Tuesday, March 25, 2014

The Shoes You Choose

ShoesModern society has created some ridiculous footwear — especially dress shoes that people who work in an office environment wear to work. Not only to work, but also to church, to social gatherings, out on a date, and sometimes just to drive around town.

I suspect the problem stems from the misbegotten belief that “clothes make the man” (or the woman).

I’m all for dressing appropriately for social activities, including going to work. But when it comes to footwear, the fashion industry has gone to extremes to give us shoes that are all form and no function. This is especially true for women. But men also wear dress shoes that aren’t much good anywhere except in an office.

Imagine a situation in which you’re at work when some kind of disaster strikes — a massive power outage, an earthquake, flood, or violent storm. Let’s say the disaster shuts down the flow of traffic — subways aren’t running, public transportation isn’t operating, traffic lights fail and the roads become gridlocked. And you end up having to walk home or to a shelter. A lot of folks wear shoes that will betray them in an emergency like that.

I believe in what I call 5-mile shoes. These are shoes that are built strong enough and comfortable enough to allow you to walk 5 miles without foot problems.

Why 5 miles? Because in an emergency situation you should be able to walk at least 5 miles without your feet complaining. It might take that much distance to get you out of the danger zone, especially if there's a hazmat (nuclear, radiological, biological, chemical) incident and traffic is so snarled that walking is your only option. If your shoes aren’t up to the task, they don’t belong on your feet.

In an emergency, your feet might be your only means of transportation. Put the wrong shoes on them and they’ll fail quickly, leaving your stranded.

If you must wear inappropriate footwear for they place you work, I recommend that you carry a pair of 5-mile shoes in your vehicle and have a pair stashed away somewhere at your place of employment. In fact, here’s a better idea, leave your work shoes at work, and travel to and from work in your 5-mile shoes. That way, if something happens on the way to or from work, you’re prepared to walk.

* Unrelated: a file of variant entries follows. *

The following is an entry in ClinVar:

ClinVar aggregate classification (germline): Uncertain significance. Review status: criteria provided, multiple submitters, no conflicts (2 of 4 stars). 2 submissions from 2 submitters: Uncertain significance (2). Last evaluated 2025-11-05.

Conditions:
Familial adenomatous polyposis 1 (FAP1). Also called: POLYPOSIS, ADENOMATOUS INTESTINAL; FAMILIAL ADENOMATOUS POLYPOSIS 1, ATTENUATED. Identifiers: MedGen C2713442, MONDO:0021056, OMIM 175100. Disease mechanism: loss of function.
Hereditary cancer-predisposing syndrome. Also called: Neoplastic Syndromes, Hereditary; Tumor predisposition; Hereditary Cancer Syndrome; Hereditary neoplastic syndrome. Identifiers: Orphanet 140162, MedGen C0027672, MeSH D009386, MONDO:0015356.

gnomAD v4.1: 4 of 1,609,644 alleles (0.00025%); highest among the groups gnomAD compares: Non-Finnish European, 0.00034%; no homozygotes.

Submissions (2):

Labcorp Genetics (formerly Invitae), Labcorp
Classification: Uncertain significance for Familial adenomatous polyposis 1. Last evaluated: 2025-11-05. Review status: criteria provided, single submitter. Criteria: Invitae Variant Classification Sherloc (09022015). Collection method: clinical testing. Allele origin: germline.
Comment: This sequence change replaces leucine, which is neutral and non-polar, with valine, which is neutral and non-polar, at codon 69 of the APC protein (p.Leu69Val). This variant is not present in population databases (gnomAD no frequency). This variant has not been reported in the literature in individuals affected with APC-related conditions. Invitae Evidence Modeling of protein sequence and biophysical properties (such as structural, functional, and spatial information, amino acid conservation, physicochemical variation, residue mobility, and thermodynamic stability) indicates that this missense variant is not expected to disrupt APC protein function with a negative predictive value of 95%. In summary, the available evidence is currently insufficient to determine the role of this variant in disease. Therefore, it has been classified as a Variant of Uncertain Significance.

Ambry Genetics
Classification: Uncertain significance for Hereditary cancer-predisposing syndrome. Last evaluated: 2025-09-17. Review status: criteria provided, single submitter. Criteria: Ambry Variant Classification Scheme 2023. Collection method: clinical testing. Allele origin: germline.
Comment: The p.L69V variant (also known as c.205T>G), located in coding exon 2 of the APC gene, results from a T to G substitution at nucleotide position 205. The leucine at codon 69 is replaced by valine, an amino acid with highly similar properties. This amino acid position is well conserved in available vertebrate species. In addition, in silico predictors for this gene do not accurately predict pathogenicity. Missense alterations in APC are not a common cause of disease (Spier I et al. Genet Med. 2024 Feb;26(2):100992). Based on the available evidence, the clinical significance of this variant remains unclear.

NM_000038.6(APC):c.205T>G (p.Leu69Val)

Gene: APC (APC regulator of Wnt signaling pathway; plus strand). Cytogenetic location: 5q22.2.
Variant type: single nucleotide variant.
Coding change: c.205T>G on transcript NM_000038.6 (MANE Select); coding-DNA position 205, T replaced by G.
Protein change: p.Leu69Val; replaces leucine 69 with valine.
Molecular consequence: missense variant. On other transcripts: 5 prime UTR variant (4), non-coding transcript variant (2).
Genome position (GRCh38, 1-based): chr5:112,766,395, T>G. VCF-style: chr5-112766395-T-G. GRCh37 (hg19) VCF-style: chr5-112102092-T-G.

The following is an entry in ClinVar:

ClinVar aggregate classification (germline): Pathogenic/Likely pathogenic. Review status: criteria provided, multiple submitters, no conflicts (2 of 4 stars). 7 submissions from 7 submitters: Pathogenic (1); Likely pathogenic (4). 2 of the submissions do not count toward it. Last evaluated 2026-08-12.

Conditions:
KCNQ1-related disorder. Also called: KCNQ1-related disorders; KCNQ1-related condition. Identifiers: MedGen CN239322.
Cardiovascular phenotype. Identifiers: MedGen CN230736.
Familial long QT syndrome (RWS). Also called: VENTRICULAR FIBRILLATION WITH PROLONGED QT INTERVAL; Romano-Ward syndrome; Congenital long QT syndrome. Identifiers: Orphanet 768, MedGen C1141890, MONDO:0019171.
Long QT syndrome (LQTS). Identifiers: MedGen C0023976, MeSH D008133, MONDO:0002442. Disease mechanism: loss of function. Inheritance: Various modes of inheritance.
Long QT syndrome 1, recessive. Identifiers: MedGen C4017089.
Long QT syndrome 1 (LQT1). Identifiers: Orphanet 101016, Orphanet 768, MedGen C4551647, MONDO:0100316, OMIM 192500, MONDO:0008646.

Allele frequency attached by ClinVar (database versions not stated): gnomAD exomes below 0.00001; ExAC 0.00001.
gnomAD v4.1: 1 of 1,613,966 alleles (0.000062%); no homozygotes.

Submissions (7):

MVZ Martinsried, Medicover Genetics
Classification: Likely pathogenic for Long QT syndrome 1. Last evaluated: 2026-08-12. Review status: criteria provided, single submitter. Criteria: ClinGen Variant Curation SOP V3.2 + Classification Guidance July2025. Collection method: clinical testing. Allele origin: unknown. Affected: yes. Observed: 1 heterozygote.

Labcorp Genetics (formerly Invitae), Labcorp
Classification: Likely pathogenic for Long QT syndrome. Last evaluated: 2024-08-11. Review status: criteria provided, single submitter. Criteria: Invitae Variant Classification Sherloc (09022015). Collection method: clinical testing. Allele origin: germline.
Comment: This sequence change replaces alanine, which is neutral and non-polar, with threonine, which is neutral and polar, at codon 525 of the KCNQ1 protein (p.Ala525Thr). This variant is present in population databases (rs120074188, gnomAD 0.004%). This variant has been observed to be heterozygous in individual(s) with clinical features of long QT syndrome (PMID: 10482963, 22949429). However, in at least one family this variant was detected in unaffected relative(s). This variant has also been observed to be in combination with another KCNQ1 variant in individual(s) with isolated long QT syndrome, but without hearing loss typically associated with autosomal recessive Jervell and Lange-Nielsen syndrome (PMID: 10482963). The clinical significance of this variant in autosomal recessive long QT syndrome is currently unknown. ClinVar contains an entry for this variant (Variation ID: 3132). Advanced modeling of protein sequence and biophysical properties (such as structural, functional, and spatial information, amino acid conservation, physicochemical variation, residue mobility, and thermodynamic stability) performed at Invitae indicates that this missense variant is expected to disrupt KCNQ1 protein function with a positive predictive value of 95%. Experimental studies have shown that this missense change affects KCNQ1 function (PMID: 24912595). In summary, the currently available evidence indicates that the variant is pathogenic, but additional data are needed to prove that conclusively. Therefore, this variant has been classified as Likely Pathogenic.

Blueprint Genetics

A few years ago, New York City and the region around there was hit by a massive and long-lasting power outage. When the electricity went off, elevators stopped working, all the traffic signals shut down, the subways ceased to operate, and transportation basically came to a halt. Millions of people were trapped in the city, with no viable way to get home unless they walked. Most of them were wearing shoes fit only for a torture chamber.

Did you ever run out of gas, or have some other type of automotive breakdown some distance from home? These days, motorists are reluctant to stop and pick up a hitchhiker, because there are too many crazies out there. So if you break down, you’re probably going to have to hoof it. If you’re wearing the wrong shoes, you’ll regret it.

My recommendation is to examine your footwear, try it out and see how well you do on a 5-mile walk. Then make adjustments to your shoe collection. Fortunately, there are some semi-dress shoes that will pass the 5-mile test. Soft soles with some traction (not smooth leather that gets slippery when wet) and cushioned insoles are a must. Flexible material that needs no break-in is a benefit. For the ladies, low heels (I know they’re not cute, but you know I’m right).

Your choice of footwear is as much a survival issue as any other item of clothing. When something happens and the times are tough, your ability to walk or hike might be a lifesaver. Make sure you’re prepared.

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